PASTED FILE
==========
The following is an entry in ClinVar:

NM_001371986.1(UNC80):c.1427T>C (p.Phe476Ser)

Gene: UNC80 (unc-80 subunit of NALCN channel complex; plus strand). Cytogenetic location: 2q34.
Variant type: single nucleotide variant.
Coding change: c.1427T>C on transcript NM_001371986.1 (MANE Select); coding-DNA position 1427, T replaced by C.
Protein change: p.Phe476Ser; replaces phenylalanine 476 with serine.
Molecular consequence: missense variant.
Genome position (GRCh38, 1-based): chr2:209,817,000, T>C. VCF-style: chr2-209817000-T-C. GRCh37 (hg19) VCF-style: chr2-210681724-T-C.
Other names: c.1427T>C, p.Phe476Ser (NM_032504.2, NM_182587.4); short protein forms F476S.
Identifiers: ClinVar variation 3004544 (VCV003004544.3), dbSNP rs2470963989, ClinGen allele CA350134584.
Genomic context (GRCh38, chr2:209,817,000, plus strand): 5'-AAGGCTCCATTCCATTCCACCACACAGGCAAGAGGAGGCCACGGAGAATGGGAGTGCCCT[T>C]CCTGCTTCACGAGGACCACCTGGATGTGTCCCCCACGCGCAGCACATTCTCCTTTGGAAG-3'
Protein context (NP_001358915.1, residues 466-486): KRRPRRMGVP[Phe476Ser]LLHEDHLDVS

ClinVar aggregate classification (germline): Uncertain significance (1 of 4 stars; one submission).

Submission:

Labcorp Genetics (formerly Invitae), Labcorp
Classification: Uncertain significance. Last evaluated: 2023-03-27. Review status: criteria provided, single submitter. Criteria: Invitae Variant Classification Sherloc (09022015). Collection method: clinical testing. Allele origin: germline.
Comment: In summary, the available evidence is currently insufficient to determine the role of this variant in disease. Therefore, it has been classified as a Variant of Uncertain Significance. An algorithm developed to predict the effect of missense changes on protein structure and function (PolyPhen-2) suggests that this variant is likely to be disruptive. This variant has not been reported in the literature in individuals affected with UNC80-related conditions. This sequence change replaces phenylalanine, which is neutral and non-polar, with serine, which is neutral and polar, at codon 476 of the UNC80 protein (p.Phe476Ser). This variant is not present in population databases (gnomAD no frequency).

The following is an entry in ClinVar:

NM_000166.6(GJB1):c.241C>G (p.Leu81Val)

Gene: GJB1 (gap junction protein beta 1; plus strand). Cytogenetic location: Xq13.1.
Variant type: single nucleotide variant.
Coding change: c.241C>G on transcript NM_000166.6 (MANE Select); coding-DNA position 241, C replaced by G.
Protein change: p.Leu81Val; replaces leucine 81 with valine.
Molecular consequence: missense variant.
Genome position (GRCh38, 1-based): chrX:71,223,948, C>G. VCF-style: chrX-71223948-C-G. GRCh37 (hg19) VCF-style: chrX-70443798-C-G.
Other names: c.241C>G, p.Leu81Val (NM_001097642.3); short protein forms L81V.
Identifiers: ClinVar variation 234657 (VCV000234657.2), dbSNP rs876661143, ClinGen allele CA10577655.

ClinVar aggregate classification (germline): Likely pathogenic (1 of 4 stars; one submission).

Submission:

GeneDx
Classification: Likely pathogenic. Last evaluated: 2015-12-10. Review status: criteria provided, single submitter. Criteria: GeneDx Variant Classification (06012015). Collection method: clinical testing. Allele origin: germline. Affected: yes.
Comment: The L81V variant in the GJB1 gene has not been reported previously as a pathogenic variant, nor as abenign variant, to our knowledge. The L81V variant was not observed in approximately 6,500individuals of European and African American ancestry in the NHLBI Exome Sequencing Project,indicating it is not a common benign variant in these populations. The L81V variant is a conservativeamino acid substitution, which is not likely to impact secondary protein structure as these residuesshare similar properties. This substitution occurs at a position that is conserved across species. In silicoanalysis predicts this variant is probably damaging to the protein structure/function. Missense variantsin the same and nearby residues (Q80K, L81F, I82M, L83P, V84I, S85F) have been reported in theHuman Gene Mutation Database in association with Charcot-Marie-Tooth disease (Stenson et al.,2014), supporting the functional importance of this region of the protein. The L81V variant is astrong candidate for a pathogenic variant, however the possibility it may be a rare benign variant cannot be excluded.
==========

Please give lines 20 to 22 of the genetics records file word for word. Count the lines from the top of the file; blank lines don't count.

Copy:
Gene: GJB1 (gap junction protein beta 1; plus strand). Cytogenetic location: Xq13.1.
Variant type: single nucleotide variant.
Coding change: c.241C>G on transcript NM_000166.6 (MANE Select); coding-DNA position 241, C replaced by G.